With a black mother of Bantu ethnicity and a white father of Swiss-German descent, raised in apartheid South Africa, Trevor Noah began his life considered a crime by his own government. Born in 1984, when interracial unions were still forbidden, the comedian has come a long way from his humble upbringing in Johannesburg.

As human beings, we want to tell the truth about what we see and comedy is essentially supposed to be that. Dick Gregory once said to me, 'The truth is way funnier than any joke you can try to concoct'.

Trevor Noah

He began his career at the age of 18, starring in a soap opera and then went on to host his own radio show, "Noah's Ark", which he eventually quit to focus on comedy.

Noah made a name for himself, attracting the attention of some of the world's most renowned comedians, like Jon Stewart. After moving to the United States in 2011, Noah would go on to become the first South African comedian to appear on "The Tonight Show" hosted by fellow comedian and actor Jimmy Fallon. After becoming a regular contributor to "The Daily Show", with over 200 writing credits under his belt, Jon Stewart handpicked him to be his successor as host of one of America's top political satire programs.

But as a foreigner in Trump's America, how does Noah's voice resonate? And can political satire be a force for change?

This week, comedian and TV host Trevor Noah talks to Al Jazeera. 

Asked about a recent comment he made, in which Noah related current events in the US to what he has already lived through in his life, the comedian expresses concern over worries that a culture of segregation and oppression is brewing.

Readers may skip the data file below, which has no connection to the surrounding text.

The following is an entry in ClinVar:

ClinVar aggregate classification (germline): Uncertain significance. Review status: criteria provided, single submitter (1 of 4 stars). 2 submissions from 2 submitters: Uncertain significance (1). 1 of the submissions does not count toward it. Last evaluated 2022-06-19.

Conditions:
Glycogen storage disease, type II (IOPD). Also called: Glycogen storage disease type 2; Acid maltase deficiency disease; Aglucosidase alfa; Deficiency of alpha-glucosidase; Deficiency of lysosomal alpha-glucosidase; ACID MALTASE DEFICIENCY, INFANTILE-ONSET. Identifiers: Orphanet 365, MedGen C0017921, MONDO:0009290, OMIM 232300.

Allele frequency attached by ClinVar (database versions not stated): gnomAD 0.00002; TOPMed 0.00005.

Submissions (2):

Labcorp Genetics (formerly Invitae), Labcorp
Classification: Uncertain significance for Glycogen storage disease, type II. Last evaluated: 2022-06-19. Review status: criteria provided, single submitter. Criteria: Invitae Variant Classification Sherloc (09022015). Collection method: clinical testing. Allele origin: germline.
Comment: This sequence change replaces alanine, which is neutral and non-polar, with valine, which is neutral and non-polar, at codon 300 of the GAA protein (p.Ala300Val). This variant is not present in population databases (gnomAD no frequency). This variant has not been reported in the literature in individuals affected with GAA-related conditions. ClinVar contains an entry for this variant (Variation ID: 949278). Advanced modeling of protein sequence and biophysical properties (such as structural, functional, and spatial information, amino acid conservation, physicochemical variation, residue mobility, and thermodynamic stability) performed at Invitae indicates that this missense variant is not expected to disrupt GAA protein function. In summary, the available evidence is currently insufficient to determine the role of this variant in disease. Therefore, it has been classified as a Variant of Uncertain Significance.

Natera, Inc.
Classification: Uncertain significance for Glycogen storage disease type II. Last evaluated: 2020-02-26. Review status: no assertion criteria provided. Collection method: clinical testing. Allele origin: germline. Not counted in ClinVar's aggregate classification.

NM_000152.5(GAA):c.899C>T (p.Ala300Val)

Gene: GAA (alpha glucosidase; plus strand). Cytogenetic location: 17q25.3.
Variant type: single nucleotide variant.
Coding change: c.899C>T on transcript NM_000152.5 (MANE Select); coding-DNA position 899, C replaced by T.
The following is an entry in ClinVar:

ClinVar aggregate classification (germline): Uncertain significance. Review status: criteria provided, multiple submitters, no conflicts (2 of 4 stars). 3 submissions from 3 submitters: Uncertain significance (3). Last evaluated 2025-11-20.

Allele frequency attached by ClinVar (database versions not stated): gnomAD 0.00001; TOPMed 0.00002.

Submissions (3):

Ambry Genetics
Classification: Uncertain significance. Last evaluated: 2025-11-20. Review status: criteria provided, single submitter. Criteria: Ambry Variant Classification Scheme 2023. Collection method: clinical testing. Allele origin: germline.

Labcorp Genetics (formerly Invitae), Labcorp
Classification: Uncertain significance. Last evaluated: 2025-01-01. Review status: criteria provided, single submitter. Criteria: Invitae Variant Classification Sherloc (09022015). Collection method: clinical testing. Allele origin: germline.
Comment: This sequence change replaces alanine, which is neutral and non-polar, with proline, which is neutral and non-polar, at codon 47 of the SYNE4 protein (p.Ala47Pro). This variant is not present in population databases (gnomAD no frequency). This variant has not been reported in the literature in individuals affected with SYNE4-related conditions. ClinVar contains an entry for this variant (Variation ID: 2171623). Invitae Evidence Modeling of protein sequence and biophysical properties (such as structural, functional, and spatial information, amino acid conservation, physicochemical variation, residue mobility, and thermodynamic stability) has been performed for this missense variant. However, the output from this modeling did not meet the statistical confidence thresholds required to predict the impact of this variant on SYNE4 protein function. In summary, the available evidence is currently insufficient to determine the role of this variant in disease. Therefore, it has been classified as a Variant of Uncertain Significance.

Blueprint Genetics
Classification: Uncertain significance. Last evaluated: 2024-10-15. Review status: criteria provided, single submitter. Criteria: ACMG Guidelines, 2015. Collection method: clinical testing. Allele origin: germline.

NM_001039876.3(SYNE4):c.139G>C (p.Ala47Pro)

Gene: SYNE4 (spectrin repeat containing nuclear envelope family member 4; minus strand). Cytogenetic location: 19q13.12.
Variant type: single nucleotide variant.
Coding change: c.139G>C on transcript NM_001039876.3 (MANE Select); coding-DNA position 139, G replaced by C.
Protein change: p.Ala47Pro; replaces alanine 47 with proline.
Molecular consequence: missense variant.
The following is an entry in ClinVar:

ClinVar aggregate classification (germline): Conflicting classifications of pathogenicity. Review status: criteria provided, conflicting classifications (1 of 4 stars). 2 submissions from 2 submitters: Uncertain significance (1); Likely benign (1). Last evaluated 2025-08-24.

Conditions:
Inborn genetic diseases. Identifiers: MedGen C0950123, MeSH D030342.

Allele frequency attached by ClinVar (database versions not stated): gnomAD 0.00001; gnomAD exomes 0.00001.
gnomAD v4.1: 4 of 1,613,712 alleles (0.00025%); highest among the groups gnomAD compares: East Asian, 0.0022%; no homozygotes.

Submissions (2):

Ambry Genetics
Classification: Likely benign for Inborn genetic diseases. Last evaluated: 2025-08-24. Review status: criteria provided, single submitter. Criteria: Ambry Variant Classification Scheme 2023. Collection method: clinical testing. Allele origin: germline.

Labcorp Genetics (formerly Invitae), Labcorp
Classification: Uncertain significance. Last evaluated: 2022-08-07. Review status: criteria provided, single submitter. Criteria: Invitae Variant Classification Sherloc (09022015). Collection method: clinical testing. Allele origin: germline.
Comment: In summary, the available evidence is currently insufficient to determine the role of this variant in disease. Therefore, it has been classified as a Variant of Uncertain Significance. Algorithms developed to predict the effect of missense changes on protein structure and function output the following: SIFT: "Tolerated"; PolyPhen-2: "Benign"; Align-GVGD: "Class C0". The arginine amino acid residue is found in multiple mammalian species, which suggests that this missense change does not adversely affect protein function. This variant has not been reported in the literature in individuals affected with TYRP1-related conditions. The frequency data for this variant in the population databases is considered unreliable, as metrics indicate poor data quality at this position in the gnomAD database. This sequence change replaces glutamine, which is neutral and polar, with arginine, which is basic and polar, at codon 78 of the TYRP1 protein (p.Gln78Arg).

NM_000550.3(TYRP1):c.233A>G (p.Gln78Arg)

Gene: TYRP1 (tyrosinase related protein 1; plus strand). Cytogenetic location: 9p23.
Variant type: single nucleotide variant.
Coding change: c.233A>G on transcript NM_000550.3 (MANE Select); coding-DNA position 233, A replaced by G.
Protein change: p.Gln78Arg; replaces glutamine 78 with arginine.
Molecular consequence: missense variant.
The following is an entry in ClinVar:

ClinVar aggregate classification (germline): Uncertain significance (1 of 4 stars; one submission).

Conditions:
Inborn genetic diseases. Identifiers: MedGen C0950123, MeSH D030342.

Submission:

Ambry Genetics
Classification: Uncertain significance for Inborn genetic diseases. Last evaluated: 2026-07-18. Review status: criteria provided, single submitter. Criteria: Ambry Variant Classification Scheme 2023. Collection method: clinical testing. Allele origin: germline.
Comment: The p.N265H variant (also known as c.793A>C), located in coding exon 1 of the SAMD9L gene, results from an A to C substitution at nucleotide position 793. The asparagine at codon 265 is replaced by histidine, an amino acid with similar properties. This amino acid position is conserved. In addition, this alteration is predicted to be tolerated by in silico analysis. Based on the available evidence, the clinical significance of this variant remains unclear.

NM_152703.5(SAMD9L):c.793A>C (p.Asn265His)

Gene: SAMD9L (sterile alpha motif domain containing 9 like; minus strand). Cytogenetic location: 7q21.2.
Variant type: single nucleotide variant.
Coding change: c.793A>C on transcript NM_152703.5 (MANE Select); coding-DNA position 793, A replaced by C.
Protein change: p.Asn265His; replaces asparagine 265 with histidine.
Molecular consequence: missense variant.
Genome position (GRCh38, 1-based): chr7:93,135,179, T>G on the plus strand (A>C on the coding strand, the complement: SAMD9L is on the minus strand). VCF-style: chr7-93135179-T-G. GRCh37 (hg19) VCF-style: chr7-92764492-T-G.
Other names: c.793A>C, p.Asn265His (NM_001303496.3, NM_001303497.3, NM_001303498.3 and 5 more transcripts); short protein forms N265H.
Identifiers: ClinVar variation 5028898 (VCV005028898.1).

"If you live in a place where people use economic instability to [place] blame on certain groups of people, those are the first steps to building a society that is isolated, and most importantly, seeks out to oppress," says Noah. "A leader like Trump who has shown - even in the little time that he has been in power - that he will use this to his advantage."

On the topic of whether the media has contributed to the rise of Trump and reports calculating free advertising worth billions of dollars of airtime, including on "The Daily Show", Noah says there is a distinct difference between unchallenged platforms and critiques of current affairs. 

"It's one thing to have Donald Trump on TV saying something and criticise that, call him out and fact-check him, dispel myths," he says. "It's another thing to put his podium on TV for two hours before he comes out, an empty podium ... what are you doing? You're giving the man free promotion." 

He continues: "As a comedy show, your job is to look for the truth, find the laughter and speak truth to power. Donald Trump will always be somebody that "The Daily Show" is looking at as long as he is involved in the realm of politics."

Discussing his newly released book, Born a Crime, Noah credits his upbringing with sheltering him from the potentially jarring trauma of experiencing the true meaning of being considered a product of illegal activity by his own government and people. 

"I did not know. I couldn't live with my father, but I did not know why. I could not walk with my mother in the streets at times, but I did not know why," he says. "The perception of your reality is everything. That's what I believe. What we perceive is often times more important than what is real. When I was older, I realised how many obstacles they had to get over just for us to exist as a family." 

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Source: Al Jazeera